Paper No. 3
Presentation Time: 1:00 PM-5:00 PM
DISTRIBUTIONS AND STABLE ISOTOPIC COMPOSITION OF ROSE BENGAL STAINED BENTHIC FORAMINIFERA INHABITING METHANE SEEPS IN THE CLAMFLATS AREA OF MONTEREY BAY, CALIFORNIA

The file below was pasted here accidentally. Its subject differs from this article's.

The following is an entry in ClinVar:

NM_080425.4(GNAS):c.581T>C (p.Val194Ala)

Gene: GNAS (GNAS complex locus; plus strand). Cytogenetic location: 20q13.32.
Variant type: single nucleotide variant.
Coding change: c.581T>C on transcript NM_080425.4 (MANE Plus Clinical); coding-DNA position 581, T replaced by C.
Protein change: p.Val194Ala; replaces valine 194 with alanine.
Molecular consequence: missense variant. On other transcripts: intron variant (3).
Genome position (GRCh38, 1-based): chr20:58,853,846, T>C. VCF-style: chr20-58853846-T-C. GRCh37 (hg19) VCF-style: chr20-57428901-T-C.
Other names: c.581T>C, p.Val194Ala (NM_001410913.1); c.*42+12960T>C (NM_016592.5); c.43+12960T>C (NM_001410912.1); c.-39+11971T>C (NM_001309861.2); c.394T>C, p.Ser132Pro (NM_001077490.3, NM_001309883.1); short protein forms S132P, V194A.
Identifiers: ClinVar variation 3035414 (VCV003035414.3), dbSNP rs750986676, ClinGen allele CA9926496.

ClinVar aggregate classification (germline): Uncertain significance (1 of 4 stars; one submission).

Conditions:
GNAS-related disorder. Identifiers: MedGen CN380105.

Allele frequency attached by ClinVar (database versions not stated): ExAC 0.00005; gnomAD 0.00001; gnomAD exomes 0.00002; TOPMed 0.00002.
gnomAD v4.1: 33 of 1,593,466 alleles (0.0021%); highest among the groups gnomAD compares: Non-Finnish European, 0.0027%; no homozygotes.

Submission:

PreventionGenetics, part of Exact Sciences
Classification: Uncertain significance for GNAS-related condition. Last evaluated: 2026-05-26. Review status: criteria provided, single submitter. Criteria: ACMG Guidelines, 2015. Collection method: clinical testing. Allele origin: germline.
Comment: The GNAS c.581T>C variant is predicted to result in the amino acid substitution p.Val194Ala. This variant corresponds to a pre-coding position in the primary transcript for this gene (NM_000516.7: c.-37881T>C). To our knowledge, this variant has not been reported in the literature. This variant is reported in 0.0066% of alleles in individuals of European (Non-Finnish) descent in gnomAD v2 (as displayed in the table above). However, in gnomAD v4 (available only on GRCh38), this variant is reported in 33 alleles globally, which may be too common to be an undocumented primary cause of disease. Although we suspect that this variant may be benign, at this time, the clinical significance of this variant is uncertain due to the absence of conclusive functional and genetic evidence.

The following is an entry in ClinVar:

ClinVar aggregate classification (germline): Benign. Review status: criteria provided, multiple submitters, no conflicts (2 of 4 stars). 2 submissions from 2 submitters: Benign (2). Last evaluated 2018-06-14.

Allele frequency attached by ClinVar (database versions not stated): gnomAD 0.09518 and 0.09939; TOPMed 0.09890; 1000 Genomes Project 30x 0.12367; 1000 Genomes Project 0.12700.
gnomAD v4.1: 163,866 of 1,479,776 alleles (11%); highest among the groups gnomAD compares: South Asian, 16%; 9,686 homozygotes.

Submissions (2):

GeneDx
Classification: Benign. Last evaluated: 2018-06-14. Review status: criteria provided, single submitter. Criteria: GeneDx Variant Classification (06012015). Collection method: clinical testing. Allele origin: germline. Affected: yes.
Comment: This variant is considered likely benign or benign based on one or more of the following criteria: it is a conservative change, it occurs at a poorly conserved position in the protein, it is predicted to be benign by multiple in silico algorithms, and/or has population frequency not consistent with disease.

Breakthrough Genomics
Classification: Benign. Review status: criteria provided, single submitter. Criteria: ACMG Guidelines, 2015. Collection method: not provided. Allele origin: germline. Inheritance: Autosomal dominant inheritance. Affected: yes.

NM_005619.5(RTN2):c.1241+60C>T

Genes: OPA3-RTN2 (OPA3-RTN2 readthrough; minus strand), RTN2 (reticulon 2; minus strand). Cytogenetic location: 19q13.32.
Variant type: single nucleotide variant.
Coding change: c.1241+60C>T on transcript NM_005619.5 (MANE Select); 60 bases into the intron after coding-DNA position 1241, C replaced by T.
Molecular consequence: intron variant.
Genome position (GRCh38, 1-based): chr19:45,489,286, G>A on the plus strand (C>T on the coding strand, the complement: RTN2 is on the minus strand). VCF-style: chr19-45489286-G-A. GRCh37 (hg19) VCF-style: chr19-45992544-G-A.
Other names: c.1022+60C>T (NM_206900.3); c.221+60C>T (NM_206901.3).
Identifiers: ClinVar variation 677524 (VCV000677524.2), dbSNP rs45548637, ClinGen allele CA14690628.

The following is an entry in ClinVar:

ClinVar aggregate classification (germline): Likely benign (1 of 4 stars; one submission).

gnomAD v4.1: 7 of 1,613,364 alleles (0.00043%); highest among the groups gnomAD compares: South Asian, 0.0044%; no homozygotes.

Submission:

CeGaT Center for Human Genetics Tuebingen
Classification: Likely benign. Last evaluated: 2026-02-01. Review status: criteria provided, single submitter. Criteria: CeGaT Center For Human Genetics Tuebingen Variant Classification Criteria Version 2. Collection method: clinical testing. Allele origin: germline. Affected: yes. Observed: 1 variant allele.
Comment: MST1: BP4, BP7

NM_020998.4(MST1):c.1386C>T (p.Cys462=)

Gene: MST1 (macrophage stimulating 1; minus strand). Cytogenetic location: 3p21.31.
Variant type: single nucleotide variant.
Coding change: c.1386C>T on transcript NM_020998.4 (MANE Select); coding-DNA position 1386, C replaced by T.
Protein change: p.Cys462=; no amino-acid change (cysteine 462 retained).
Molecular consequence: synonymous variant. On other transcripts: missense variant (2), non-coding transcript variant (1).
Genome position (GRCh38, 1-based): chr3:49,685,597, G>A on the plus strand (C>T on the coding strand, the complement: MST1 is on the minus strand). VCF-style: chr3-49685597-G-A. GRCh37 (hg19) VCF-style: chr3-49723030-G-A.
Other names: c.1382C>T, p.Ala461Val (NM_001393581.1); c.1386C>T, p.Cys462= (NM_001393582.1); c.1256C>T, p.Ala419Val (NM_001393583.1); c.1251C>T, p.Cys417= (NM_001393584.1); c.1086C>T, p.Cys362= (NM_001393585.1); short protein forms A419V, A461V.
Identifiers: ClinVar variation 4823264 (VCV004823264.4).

In a continuing effort to understand the factors that influence the ecology and isotope geochemistry of benthic foraminifera living in methane seep habitats, the remotely operated research vehicle, JASON II, was used to collect samples in clam beds associated with methane seeps in Monterey Bay, California. Isotopic signatures and vertical and spatial distribution patterns of Rose Bengal stained foraminifera were examined in push cores in both seep and non-seep environments from water depths of approximately 1000m. Dominant taxa in the >150 micron fractions of both seep and non-seep habitats included Epistominella pacifica, Buliminella tenuata, and Globobulimina species. Cibicides wuellerstorfi was abundant in clam bed sites, possibly due to the availability of substrate for attachment. Clam beds had greater infaunal abundances (occurring below 1 cm in sediment depth) compared to those of the control site cores. Carbon isotopic signatures of carbonate from stained foraminifera from clam bed sites are similar to those of non-seep environments. Results from this study are consistent with previous seep studies, and provide important clues about the ecology and isotope geochemistry of benthic foraminifera.